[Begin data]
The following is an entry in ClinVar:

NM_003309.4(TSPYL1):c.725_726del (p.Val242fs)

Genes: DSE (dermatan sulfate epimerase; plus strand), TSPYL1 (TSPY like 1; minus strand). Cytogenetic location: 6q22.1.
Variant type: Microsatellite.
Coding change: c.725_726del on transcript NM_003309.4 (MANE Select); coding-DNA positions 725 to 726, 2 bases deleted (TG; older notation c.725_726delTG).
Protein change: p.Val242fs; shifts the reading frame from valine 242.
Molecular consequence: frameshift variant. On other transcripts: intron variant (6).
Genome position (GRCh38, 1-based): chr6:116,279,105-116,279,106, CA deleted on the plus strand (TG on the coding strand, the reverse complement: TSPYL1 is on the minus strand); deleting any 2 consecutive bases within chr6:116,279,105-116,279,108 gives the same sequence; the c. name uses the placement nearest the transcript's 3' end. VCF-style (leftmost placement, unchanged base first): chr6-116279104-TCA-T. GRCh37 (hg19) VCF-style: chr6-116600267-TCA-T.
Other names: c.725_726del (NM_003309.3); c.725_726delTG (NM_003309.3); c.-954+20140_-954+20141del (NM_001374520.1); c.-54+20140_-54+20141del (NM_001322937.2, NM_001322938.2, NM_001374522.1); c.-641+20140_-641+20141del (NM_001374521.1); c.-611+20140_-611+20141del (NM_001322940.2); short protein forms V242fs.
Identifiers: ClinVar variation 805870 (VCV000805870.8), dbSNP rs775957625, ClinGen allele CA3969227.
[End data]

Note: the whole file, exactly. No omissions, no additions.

The following is an entry in ClinVar:

NM_003309.4(TSPYL1):c.725_726del (p.Val242fs)

Genes: DSE (dermatan sulfate epimerase; plus strand), TSPYL1 (TSPY like 1; minus strand). Cytogenetic location: 6q22.1.
Variant type: Microsatellite.
Coding change: c.725_726del on transcript NM_003309.4 (MANE Select); coding-DNA positions 725 to 726, 2 bases deleted (TG; older notation c.725_726delTG).
Protein change: p.Val242fs; shifts the reading frame from valine 242.
Molecular consequence: frameshift variant. On other transcripts: intron variant (6).
Genome position (GRCh38, 1-based): chr6:116,279,105-116,279,106, CA deleted on the plus strand (TG on the coding strand, the reverse complement: TSPYL1 is on the minus strand); deleting any 2 consecutive bases within chr6:116,279,105-116,279,108 gives the same sequence; the c. name uses the placement nearest the transcript's 3' end. VCF-style (leftmost placement, unchanged base first): chr6-116279104-TCA-T. GRCh37 (hg19) VCF-style: chr6-116600267-TCA-T.
Other names: c.725_726del (NM_003309.3); c.725_726delTG (NM_003309.3); c.-954+20140_-954+20141del (NM_001374520.1); c.-54+20140_-54+20141del (NM_001322937.2, NM_001322938.2, NM_001374522.1); c.-641+20140_-641+20141del (NM_001374521.1); c.-611+20140_-611+20141del (NM_001322940.2); short protein forms V242fs.
Identifiers: ClinVar variation 805870 (VCV000805870.8), dbSNP rs775957625, ClinGen allele CA3969227.